Plenary Session: | 4 OCTOBER
A New Global Framework for Biodiversity: Implications for Asia
DATE AND TIME
4 October 13:45 – 15:15 hrs (ICT)
Conference Room 3, UN Conference Centre Bangkok, Thailand
Biodiversity, the variety of life on earth, has long been viewed as crucial to the well-being of both humanity and the planet’s ecosystems. But in more recent years, there has been increased attention on the importance of biodiversity to economic growth and business continuity, and the adverse impacts of posed by business operations. As one of the most biologically diverse regions on earth, Asia is home to a remarkable array of ecosystems, species, and genetic resources. Still, biodiversity loss is rising at an alarming rate in the region as rapid economic development results in urbanization, industrialization, unsustainable resource extraction, and agricultural expansion. According to recent projections, as much as 42% of all species in Southeast Asia could be lost by the turn of the century.
Since around 1970, 40% of coral reefs and 60% of mangroves in the Asia Pacific region have disappeared. The adverse human rights impacts stemming from biodiversity loss are also considerable, including on the right to life and livelihoods. Recognizing this, the World Economic Forum rated biodiversity loss and ecosystems crisis as the fourth most severe global risk over the next ten years.
In December 2022, the international community convened in Montreal, Canada, under the auspices of the Convention on Biological Diversity (CBD) and agreed to a new Global Biodiversity Framework (GBF). Among other objectives, the framework includes ambitious ‘30x30’ targets which seek to halt and reverse biodiversity loss by conserving and restoring at least 30% of the planet's land and oceans by 2030.
However, the implementation of 30X30 and other parts of this new framework require careful consideration of the human rights implications. Recognizing this, the GBF calls for a human rights-based approach and recognition of the right to a healthy environment to underpin its implementation. Crucially, the GBF also identifies the role of business and finance to address biodiversity loss under Target 15. With this target, governments will encourage companies and financial institutions to assess and disclose their risks, impacts and dependencies on nature, through their operations, supply chains, and portfolios. However, the readiness of companies in Asia to undertake efforts to mitigate risks to biodiversity is not yet clear.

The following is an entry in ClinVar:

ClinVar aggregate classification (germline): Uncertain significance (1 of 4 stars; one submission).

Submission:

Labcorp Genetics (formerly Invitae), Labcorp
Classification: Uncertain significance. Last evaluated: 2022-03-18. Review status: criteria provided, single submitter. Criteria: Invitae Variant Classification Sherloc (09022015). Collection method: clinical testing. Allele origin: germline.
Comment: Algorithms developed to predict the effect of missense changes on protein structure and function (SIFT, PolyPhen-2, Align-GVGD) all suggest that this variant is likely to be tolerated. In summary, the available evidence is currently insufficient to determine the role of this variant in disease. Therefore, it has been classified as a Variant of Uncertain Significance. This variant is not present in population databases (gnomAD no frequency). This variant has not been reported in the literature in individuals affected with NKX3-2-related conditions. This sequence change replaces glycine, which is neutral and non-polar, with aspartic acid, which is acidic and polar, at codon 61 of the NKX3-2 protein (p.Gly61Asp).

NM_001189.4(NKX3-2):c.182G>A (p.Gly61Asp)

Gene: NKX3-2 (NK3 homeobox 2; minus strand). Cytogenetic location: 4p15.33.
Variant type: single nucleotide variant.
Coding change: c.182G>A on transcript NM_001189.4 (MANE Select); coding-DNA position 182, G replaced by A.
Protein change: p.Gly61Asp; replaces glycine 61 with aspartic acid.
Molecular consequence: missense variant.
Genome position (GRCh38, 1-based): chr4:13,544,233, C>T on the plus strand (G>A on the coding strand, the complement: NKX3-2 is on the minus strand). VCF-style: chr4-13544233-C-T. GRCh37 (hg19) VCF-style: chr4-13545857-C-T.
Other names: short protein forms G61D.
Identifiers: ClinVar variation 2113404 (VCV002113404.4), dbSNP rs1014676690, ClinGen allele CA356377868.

This session aims to provide a platform for diverse stakeholders to discuss and address the opportunities and controversies surrounding the Global Biodiversity Framework and how it links to the responsibilities of business in supporting the realization to the right to a clean, healthy, and sustainable environment. It seeks to foster dialogue, share insights, and identify innovative approaches to ensure effective implementation of the GBF.
In a panel format, followed by a question-and-answer period, assembled panelists will first provide a focused overview of the Global Biodiversity Framework and its human-rights based approach. Discussion will then be had around the GBF targets and implications for various stakeholders, especially the private sector. Key features of Target 15 will be outlined including the views of business on the challenges and opportunities of an emerging disclosure framework.
Enhanced understanding of the Global Biodiversity Framework and its implication for Asian business leaders and policy makers, with specific attention paid to 30X30 targets and the role of the private sector including through corporate disclosures
Enhanced understanding of the interlinkages between human rights and biodiversity in the GBF, with a focus on the implications for the private sector
Promotion of multi-stakeholder collaboration and engagement for effective biodiversity conservation
Exploration of innovative solutions and pathways forward to achieve biodiversity goals alongside socio-economic development.